Wettstein, however, insisted that the Confederation was a free and independent state that did not accept judges it had not appointed itself. In his so-called Recharge, Wettstein no longer requested a mere confirmation or extension of privileges, but demanded that the Empire leave the Confederation undisturbed to pursue its “free, sovereign status.” Being one of the first German-speaking persons at all to employ the word “sovereign,” Wettstein created a case of international law out of an issue that until then had belonged exclusively to imperial law. The emperor, who did not want to drive the Swiss into the French camp, found a solution in granting them the “exemption”—a title that remained within traditional imperial law and that, in spite of the French diplomats’ private lessons, even Wettstein himself did not clearly distinguish from sovereignty. He was right in the sense that in the international context of the time, not only the French but other nations as well rather quickly interpreted the exemption as sovereignty, agreeing that the Swiss had the necessary requirements in foreign policy, namely the unrestricted jus belli ac pacis and the jus foederis. By the end of the seventeenth century, German jurists and even the imperial diplomats treated the Confederation as a republic outside the Empire.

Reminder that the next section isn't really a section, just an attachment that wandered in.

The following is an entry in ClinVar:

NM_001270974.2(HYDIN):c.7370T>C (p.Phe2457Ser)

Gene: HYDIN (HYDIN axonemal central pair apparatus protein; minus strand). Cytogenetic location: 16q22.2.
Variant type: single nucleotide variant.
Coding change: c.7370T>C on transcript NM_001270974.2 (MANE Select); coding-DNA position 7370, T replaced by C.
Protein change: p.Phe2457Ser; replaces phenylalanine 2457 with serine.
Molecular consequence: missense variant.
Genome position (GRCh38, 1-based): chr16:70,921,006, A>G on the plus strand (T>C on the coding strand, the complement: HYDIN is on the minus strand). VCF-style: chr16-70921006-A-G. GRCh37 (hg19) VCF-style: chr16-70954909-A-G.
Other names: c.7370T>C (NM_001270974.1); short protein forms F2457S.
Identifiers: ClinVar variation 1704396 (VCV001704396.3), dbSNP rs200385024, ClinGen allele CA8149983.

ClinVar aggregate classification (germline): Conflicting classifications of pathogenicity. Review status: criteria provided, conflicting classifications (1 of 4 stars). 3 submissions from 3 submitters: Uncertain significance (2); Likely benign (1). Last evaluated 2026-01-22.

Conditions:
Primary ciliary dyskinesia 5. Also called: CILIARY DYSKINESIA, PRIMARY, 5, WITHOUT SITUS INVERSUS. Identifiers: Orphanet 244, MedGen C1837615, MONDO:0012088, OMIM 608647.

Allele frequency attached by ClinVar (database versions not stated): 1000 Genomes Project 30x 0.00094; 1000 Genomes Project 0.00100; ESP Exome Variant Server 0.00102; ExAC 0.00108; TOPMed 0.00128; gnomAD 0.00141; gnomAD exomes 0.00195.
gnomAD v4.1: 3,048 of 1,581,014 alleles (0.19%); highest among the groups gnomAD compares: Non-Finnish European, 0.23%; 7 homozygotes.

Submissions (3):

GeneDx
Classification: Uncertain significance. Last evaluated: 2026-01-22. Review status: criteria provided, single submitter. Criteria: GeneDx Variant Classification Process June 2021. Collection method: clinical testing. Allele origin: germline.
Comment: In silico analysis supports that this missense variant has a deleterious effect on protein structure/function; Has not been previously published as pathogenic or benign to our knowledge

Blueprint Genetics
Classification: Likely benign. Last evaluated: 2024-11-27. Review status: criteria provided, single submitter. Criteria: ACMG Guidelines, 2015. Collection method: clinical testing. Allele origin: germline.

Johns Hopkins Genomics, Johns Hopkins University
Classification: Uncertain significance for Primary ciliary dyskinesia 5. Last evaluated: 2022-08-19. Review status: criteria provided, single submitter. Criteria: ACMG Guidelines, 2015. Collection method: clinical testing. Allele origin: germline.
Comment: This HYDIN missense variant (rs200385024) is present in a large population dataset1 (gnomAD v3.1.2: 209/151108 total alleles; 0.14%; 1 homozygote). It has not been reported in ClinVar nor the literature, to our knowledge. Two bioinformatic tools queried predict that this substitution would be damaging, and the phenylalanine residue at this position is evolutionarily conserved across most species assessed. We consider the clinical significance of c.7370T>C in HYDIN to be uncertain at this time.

In Switzerland itself, however, there was rarely a deliberate shift from imperial symbols to those of republican sovereignty. One exception was when in 1698 Zurich built a new town hall according to a clear political and artistic conception, replacing all the imperial and hence monarchic emblems by republican symbols. Thus, on a triptych painted by Hans Asper in 1567, the imperial eagle with globe and scepter now made room for an altarpiece covered by a liberty hat and representing the Rütlischwur, the legendary oath of the first three confederates.
Interestingly, those founding cantons themselves were much less interested in symbolizing sovereignty. The cantons of Nidwalden and Obwalden embellished their town halls with two-headed eagles until as late as 1714 and 1733, respectively, and Obwalden, Appenzell-Innerrhoden, and Schwyz minted two-headed eagle coins into the 1740s. To these Catholic petty states, the Empire and imperial law remained the metaphysical structure that guaranteed their privileges and hence their statehood. They had little to gain by switching to the Bodinian international and constitutional law that favored the strong sovereigns who were able to defend themselves and conquer others by military force—in this case, after another civil war in 1712, most likely the large Protestant cantons Berne and Zurich.